The Story Behind the Music

Reverence to your memory, your life’s work, and your legacy, with enough respect, inspiration, and dedication to follow and carry out your dream.

The Story Behind the Music.

The making of my song Role Model, Tribute to Rev. Dr. Martin Luther King, Jr. Purposely placed as the first track to my new album, The Songbook of Life.

Since around age 7, I pondered in awe and shared admiration, made bets with my older cousins brothers, and sisters, got sent to my room by my grandparents and away from the table by my mom, when the argument got too heated and I’d slammed my fist down on the table at them… as if in a living courtroom drama.

I’d always felt that the world would be forever indebted to the Rev. Dr. Martin Luther King Jr., a man who’s put his life and that of his families on the line, as he fought and died valiantly in a peaceful struggle, and in the name of equality, and social justice.

Many of our families and friends thought that I’d eventually go into school and study laws, for I was such a fierce debater. Of course, I had to be, since I was the 4 child among 8 siblings. One just had to be quick-thinking, in order to not get run over, railroaded or be left behind. I did not yet live in the United States of America, and perhaps I certainly would have if I did. But at the time, I lived in Honduras, where I grew up as a child. Besides our family’s economic situation took a downward spiral long before I reach high school or college age. Reason for my heading out to sea at 15 to navigate.

Today, this great nation, the United States of America, honors the late civil rights leader every year with a national holiday, scheduled around his birthday on January 15th. Given the importance of his work, much of which continues to ring true today, it’s no surprise that Dr. King has inspired music from a wide range of artists throughout the world, from Prince to Steve Wonder, U2, Paul Simon, Queen, to Elvis Presley, etc. I did the research and realized there were actually 12 songs written by these artists about, Dr. King, as I sat out to write, compose, and produced one about his legacy.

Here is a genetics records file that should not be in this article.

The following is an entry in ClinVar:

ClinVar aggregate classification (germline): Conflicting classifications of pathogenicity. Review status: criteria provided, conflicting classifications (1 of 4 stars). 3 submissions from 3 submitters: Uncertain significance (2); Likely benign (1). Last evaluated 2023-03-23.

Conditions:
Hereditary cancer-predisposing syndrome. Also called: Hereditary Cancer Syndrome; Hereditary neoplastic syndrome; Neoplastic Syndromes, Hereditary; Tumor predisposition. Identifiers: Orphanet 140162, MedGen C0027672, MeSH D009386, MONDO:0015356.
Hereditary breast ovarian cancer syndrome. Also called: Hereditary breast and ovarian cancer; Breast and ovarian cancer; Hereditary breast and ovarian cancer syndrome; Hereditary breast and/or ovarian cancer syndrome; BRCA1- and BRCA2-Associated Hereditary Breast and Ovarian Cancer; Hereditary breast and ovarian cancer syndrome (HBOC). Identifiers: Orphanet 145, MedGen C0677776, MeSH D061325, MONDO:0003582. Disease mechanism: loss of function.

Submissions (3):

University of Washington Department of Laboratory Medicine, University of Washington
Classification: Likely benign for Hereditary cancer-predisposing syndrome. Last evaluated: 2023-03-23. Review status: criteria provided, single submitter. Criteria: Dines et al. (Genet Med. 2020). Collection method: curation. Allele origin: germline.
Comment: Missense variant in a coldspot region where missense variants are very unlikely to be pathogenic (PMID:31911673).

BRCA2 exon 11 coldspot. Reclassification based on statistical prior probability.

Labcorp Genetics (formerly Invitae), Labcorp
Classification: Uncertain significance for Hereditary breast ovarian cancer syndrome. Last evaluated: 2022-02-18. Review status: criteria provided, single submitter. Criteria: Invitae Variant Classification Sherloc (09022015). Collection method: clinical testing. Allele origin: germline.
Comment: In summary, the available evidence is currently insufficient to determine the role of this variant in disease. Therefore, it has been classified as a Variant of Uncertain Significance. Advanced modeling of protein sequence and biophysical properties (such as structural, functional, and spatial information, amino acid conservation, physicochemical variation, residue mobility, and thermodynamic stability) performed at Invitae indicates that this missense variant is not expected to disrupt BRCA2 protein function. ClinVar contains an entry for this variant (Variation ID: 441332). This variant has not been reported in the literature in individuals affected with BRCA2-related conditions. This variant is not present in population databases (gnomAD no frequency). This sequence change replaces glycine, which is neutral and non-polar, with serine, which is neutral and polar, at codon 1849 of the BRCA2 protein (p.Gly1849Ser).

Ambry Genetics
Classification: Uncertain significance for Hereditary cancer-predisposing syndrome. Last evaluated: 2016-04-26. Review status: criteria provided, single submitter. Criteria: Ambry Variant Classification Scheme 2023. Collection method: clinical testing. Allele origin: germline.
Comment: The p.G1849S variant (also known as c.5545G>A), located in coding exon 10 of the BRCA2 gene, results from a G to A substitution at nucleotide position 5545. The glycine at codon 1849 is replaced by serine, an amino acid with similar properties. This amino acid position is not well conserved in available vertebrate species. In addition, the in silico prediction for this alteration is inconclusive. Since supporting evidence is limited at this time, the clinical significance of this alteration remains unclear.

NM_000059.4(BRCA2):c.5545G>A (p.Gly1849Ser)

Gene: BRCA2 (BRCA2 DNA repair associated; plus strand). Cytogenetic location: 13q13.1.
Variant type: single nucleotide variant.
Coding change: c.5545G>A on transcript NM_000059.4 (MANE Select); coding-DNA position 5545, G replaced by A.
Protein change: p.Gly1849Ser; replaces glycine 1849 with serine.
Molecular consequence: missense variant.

While Stevie Wonder’s iconic song, Happy Birthday, served as the chief architect, and his super creative piece of music helped to usher in and champion MLK’s Day, as an official, federal holiday. This year, I’m honored to join a little side smudge of that list, as I followed some of the greatest musicians on the planet, I, therefore, proudly introduced a song track that offers reverence, respect, honor, and appreciation for a man, who’s battled for equality, gave up his life for such struggle, as he was brutally assassinated. The song track, My Role Model (a tribute to Rev. Dr. Martin Luther King), is the first on my album, The Songbook of Life.

Engineered and recorded at Playbach Studios, produced by Guillermo Torres, in Hatorrey, Puerto Rico.

The following is a selection of some of the most notable songs inspired by the late civil rights leader. In their own way, these tracks have undoubtedly helped to keep the dream alive. My hope and prayers are that My Role Model might do the same for the generations that follow.

Here’s a list of 12 Classic Songs Inspired by Martin Luther King Jr.:

  • U2, “Pride (In the Name of Love)”
  • U2, “MLK”
  • Queen, “One Vision”
  • Paul Simon, “So Beautiful or So What”
  • Stevie Wonder, “Happy Birthday”
  • James Taylor, “Shed a Little Light”
  • Dion / Marvin Gaye, “Abraham, Martin, and John”
  • Elvis Presley, “If I Can Dream”
  • How MLK Became my Role Model
  • My introduction to the teachings of Dr. king